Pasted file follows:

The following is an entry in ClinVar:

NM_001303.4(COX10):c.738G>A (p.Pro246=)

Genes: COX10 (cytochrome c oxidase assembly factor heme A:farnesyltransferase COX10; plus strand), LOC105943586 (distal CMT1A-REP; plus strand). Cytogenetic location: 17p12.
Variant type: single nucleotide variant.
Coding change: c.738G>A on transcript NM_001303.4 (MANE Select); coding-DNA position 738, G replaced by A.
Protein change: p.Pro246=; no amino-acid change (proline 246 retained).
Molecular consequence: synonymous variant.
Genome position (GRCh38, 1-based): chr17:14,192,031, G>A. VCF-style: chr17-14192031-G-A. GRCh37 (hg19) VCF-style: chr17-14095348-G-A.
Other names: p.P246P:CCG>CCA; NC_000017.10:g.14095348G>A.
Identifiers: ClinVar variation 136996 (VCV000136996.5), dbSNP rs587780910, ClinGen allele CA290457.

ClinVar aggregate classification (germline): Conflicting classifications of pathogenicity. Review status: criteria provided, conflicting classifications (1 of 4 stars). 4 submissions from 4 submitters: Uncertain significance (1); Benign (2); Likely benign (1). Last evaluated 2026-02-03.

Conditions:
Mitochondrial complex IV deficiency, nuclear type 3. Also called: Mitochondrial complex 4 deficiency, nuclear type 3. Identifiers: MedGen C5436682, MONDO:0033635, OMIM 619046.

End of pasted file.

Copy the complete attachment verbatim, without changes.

The following is an entry in ClinVar:

NM_001303.4(COX10):c.738G>A (p.Pro246=)

Genes: COX10 (cytochrome c oxidase assembly factor heme A:farnesyltransferase COX10; plus strand), LOC105943586 (distal CMT1A-REP; plus strand). Cytogenetic location: 17p12.
Variant type: single nucleotide variant.
Coding change: c.738G>A on transcript NM_001303.4 (MANE Select); coding-DNA position 738, G replaced by A.
Protein change: p.Pro246=; no amino-acid change (proline 246 retained).
Molecular consequence: synonymous variant.
Genome position (GRCh38, 1-based): chr17:14,192,031, G>A. VCF-style: chr17-14192031-G-A. GRCh37 (hg19) VCF-style: chr17-14095348-G-A.
Other names: p.P246P:CCG>CCA; NC_000017.10:g.14095348G>A.
Identifiers: ClinVar variation 136996 (VCV000136996.5), dbSNP rs587780910, ClinGen allele CA290457.

ClinVar aggregate classification (germline): Conflicting classifications of pathogenicity. Review status: criteria provided, conflicting classifications (1 of 4 stars). 4 submissions from 4 submitters: Uncertain significance (1); Benign (2); Likely benign (1). Last evaluated 2026-02-03.

Conditions:
Mitochondrial complex IV deficiency, nuclear type 3. Also called: Mitochondrial complex 4 deficiency, nuclear type 3. Identifiers: MedGen C5436682, MONDO:0033635, OMIM 619046.